Being cruel and planning the killings was good enough. Was Hitler taught to be a leader. A corporal?? Using plain cruelty and violence is how they ruled in Germany and elsewhere. For instance in Reichstag in the 1930´s they had SA men behind politicians to get their goal. The profefessors were changed to nazi pro professors as well the police chiefs. It was not a move with changing better people to positions, it was thugs to replace more clever people. It was pure violence not better people instead. And BTW HH and Canaris hated each other. A chicken farmer as the SS leader?? NOOOOOOOO way.
     
  8. James Stewart

    James Stewart Active Member

    Joined:
    Jan 21, 2020
    Messages:
    230
    Likes Received:
    146
    . Heydrich’s “Salon Kitty” his high class bugged “knocking shop” never produced anything of note. HH and he totally missed Elser’s bomb planted to kill Hitler and they caught him by chance, or rather a border guard did. Heydrich assumed on no proof at all that he was a British agent or was in the pay of British intelligence. He seemed to have no insight into how intelligence gathering worked. The Venlo incident was as a result of Heydrich’s belief the British had tried to kill Hitler.
     
  9. bronk7

    bronk7 Well-Known Member

    Joined:
    May 5, 2013
    Messages:
    4,753
    Likes Received:
    328
    Location:
    MIDWEST
    ....there were a lot of intelligence failures on all sides....I didn't think Heydrich had as much to do with that as Schellenberg did.....I never read that about the Venlo Incident .....what was Heydrich's motive to kidnap them? revenge?/retaliation?..
     
  10. Kai-Petri

    Kai-Petri Kenraali

    Joined:
    Jul 31, 2002
    Messages:
    26,462
    Likes Received:
    2,200
    Elser was a madman who missed by Hitler´s timetable. The only thing I wonder why in July 20th 1944 Himmler gave Stauffenberg the admisssion to leave the bombing site.
     
  11. James Stewart

    James Stewart Active Member

    Joined:
    Jan 21, 2020
    Messages:
    230
    Likes Received:
    146
    Heydrich refused to believe that an unknown cabinet maker acting alone nearly killed Hitler for him this was inconceivable, he had to have help and for him, it had to be the British. He had Schellenberg kidnap the two British agents from the then neutral Netherlands and returned them to Berlin for interrogation.
    Intelligence failures impossible to catch everything some major boobs on all sides.
    For someone like Heydrich, it would be hugely humbling if an average man acting on his own managed to construct, place a bomb, the time it correctly and do this in the face of the security which surrounded Hitler, pure luck saved Hitler.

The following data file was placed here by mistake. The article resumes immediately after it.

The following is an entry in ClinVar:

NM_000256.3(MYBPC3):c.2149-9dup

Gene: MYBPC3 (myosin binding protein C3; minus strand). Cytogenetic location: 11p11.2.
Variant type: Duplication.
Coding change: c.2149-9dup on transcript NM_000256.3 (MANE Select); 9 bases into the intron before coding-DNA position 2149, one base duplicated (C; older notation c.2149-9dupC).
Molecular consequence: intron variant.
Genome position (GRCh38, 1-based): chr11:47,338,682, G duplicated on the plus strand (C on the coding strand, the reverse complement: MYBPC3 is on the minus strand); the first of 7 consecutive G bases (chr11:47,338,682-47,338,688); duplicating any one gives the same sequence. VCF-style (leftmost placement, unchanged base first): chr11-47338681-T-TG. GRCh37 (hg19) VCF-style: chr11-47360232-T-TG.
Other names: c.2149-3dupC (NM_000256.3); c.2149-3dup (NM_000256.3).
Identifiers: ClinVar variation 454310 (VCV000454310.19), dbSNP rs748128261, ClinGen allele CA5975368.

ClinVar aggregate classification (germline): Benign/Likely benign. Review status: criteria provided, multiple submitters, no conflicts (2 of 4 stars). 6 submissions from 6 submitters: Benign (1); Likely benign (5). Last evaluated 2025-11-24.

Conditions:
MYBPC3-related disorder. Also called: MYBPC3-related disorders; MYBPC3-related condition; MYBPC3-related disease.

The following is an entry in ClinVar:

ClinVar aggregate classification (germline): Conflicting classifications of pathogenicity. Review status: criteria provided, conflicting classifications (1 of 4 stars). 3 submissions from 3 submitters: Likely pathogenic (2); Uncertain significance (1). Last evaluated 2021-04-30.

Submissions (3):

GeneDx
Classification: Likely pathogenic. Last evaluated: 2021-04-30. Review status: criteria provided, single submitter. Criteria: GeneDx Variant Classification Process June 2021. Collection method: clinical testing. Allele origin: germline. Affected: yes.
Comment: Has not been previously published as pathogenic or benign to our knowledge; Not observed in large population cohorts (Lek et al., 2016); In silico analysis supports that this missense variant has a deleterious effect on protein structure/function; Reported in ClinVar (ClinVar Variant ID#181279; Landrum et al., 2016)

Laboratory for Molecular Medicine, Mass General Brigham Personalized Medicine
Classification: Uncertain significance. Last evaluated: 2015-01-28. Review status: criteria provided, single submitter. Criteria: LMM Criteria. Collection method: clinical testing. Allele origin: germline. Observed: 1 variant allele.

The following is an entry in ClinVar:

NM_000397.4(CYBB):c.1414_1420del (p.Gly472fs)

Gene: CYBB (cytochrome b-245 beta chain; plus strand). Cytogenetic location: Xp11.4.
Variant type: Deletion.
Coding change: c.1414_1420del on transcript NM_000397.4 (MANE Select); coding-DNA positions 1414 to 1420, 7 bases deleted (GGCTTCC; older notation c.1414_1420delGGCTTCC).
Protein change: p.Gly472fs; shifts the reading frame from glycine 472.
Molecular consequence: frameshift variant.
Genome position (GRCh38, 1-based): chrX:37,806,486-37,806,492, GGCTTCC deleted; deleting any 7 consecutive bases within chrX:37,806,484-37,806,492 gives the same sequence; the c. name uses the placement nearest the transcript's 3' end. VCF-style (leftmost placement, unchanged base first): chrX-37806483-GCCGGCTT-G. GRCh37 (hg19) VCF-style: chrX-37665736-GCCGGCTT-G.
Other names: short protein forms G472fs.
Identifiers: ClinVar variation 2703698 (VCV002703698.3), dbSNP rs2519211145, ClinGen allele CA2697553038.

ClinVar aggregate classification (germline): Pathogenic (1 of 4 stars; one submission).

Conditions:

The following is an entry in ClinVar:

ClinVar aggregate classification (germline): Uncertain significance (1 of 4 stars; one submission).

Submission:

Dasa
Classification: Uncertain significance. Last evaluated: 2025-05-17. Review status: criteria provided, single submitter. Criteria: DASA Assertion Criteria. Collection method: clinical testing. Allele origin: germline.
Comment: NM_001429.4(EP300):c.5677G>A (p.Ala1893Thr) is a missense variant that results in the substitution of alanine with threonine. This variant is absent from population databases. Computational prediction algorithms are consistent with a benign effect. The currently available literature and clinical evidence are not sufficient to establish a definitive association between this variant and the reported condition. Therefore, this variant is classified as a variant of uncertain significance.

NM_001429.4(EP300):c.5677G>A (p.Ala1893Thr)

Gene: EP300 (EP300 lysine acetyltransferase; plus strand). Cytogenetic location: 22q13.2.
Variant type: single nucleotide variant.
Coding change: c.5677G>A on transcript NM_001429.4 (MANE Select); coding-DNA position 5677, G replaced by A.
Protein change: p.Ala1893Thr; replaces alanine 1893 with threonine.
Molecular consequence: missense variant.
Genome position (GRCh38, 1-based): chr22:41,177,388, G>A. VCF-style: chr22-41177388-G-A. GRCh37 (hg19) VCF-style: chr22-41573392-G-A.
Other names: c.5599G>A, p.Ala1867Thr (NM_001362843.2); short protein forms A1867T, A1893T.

"Salon Kitty", as far as I am aware it was largely if not totally Heydrich's idea, his efforts to set up an international espionage network came to nothing and there was an ongoing battle to wrest responsibility and power from the Abwehr.
    For his talents, work ethic, cultured background, and intelligence Heydrich was a flawed individual. ( Vain, extremely competitive, overly confident, omnipotent, driven, he was sometimes unable to be objective reasonable*, yet men like Speer found he could question decisions defend his views yet when faced with reasoned sound counterviews would change his position. *( He along with Heydrich was willing to dump Jews and the unwanted into the General Government area - that Frank could not accommodate them and lacked the resources did not trouble him, this was not his problem and if Frank was failing it presented an opportunity for the SS to intervene and relieve him of his authority).
    He was not above manipulating the facts to serve his own purposes, he overstating a situation to get his own way and to enhance his own authority, reporting only that which showed him in a good light, he was also able to develop working relationships with difficult people eg Bormann and Goering but with his peers was a man who did not like to be challenged and he was a man who would harbour a grudge if you crossed him once he would never forgive you.
    He was a radical individual and amongst his few friends was Herbert Backe who was equally radical in his approach to policy and developing it to accommodate the power and influence of the SS - eg Backe's "Hunger Plan East". Heydrich very much admired this commitment and willingness to be uncompromising.
     
    Last edited: Apr 3, 2020
  12. bronk7

    bronk7 Well-Known Member

    Joined:
    May 5, 2013
    Messages:
    4,753
    Likes Received:
    328
    Location:
    MIDWEST
    what? you mean when Stauffenberg left the Wolfsschanze?....he left on his own, I thought
     
  13. James Stewart

    James Stewart Active Member

    Joined:
    Jan 21, 2020
    Messages:
    230
    Likes Received:
    146
    I am not sure that Elser was a mad man, certainly made the most determined effort to kill Hilter and but for a short notice change of travel arrangements on Hitler's part ( due to weather and his desire to fly back to Berlin that evening) he would have succeeded.
    That he was acting alone worked in his favour, but beyond the time ( approx. , date and venue he had no intell. on Hitler's movement.
     
  14. Kai-Petri

    Kai-Petri Kenraali

    Joined:
    Jul 31, 2002
    Messages:
    26,462
    Likes Received:
    2,200
    Else just missed his time period. Stauffenberg? With good co-operation they could have won still
     

Share This Page